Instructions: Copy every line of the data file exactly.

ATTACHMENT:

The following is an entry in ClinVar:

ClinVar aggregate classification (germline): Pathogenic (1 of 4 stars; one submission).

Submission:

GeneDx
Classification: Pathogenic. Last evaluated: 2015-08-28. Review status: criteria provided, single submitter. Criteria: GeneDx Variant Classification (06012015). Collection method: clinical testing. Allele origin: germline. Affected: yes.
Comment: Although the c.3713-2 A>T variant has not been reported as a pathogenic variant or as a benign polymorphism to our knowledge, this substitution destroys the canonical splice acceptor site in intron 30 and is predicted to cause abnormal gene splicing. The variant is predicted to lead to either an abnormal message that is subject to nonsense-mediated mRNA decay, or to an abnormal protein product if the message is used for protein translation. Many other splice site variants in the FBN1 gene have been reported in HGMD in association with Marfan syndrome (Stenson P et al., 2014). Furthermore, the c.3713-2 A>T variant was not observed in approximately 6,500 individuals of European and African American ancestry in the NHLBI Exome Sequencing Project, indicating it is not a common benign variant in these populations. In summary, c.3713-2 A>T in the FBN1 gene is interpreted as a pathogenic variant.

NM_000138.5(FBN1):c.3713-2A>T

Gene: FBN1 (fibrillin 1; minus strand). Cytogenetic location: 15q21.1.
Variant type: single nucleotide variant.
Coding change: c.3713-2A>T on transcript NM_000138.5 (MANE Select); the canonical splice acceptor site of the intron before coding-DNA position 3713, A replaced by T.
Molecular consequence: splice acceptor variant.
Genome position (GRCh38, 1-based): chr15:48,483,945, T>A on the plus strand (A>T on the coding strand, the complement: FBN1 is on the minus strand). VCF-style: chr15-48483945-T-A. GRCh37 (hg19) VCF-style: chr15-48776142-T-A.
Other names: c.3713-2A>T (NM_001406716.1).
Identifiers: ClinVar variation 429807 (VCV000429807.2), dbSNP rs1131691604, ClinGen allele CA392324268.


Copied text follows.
The following is an entry in ClinVar:

ClinVar aggregate classification (germline): Pathogenic (1 of 4 stars; one submission).

Submission:

GeneDx
Classification: Pathogenic. Last evaluated: 2015-08-28. Review status: criteria provided, single submitter. Criteria: GeneDx Variant Classification (06012015). Collection method: clinical testing. Allele origin: germline. Affected: yes.
Comment: Although the c.3713-2 A>T variant has not been reported as a pathogenic variant or as a benign polymorphism to our knowledge, this substitution destroys the canonical splice acceptor site in intron 30 and is predicted to cause abnormal gene splicing. The variant is predicted to lead to either an abnormal message that is subject to nonsense-mediated mRNA decay, or to an abnormal protein product if the message is used for protein translation. Many other splice site variants in the FBN1 gene have been reported in HGMD in association with Marfan syndrome (Stenson P et al., 2014). Furthermore, the c.3713-2 A>T variant was not observed in approximately 6,500 individuals of European and African American ancestry in the NHLBI Exome Sequencing Project, indicating it is not a common benign variant in these populations. In summary, c.3713-2 A>T in the FBN1 gene is interpreted as a pathogenic variant.

NM_000138.5(FBN1):c.3713-2A>T

Gene: FBN1 (fibrillin 1; minus strand). Cytogenetic location: 15q21.1.
Variant type: single nucleotide variant.
Coding change: c.3713-2A>T on transcript NM_000138.5 (MANE Select); the canonical splice acceptor site of the intron before coding-DNA position 3713, A replaced by T.
Molecular consequence: splice acceptor variant.
Genome position (GRCh38, 1-based): chr15:48,483,945, T>A on the plus strand (A>T on the coding strand, the complement: FBN1 is on the minus strand). VCF-style: chr15-48483945-T-A. GRCh37 (hg19) VCF-style: chr15-48776142-T-A.
Other names: c.3713-2A>T (NM_001406716.1).
Identifiers: ClinVar variation 429807 (VCV000429807.2), dbSNP rs1131691604, ClinGen allele CA392324268.